Sibanye shuts gold mines in South Africa as strike turns violent

Kloof, in its current form, dates from April 2000 when the Venterspost (1939), Libanon (1945), Kloof (1968) and Leeudoorn (1993) mines were amalgamated.(Image courtesy of Sibanye-Stillwater.)

South Africa’s Sibanye-Stillwater (JSE:SGL) (NYSE:SBGL) has halted all its gold mining operations in the country after violence broke out overnight during a strike by workers demanding higher wages.

Operations at the Driefontein, Kloof and Beatrix mines, major sources of revenue for the precious metals miner, were suspended late on Wednesday due to increasing levels of brutality and intimidation, it said in the statement.

Operations at Driefontein, Kloof and Beatrix mines are suspended since late Wednesday.

One employee was killed and a number of employees were seriously injured during the course of the night.

Sibanye-Stillwater condemned the violence and urged unions and employees to strike peacefully and respect the rights of others.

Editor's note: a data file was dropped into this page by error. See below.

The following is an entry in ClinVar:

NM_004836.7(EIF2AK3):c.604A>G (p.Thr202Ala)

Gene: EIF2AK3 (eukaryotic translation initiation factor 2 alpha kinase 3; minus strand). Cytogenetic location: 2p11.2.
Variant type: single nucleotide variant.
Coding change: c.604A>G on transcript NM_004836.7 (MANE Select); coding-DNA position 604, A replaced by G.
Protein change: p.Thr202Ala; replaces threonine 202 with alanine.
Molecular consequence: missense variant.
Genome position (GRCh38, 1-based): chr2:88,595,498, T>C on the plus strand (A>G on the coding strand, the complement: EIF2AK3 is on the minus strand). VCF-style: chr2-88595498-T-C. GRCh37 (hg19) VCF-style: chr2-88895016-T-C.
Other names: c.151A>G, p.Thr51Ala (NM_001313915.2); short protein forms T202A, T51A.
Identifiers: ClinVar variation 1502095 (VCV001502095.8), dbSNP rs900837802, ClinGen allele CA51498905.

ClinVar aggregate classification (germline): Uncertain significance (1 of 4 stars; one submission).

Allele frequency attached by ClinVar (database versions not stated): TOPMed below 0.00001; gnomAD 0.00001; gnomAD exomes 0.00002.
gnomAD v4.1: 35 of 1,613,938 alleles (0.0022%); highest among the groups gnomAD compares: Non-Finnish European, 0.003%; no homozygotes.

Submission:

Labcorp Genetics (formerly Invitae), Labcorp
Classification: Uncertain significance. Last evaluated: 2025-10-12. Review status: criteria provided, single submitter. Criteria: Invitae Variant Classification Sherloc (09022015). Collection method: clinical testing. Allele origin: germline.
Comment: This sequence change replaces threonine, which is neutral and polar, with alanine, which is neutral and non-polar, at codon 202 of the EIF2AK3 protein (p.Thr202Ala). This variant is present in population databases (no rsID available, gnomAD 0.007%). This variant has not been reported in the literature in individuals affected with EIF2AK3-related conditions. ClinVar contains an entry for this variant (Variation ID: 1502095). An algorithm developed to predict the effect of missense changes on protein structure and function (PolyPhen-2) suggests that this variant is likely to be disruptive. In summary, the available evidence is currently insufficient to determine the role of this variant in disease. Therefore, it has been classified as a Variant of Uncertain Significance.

South Africa’s Association of Mineworkers and Construction Union (AMCU) received permission to strike at the company’s operations in September after talks deadlocked.

Last week, Sibanye-Stillwater signed three-year wage agreements with a trio of other South African unions, ending months of negotiations that started in July, but failed to ink a deal with AMCU.

The company, which also mines platinum group metals, has done poorly this year in terms of safety, which has triggered a series of lawsuits. One of them, a class action suit on behalf of its shareholders, seeks compensation for losses suffered after a series of deaths at its mines caused a sharp drop of the stock price.

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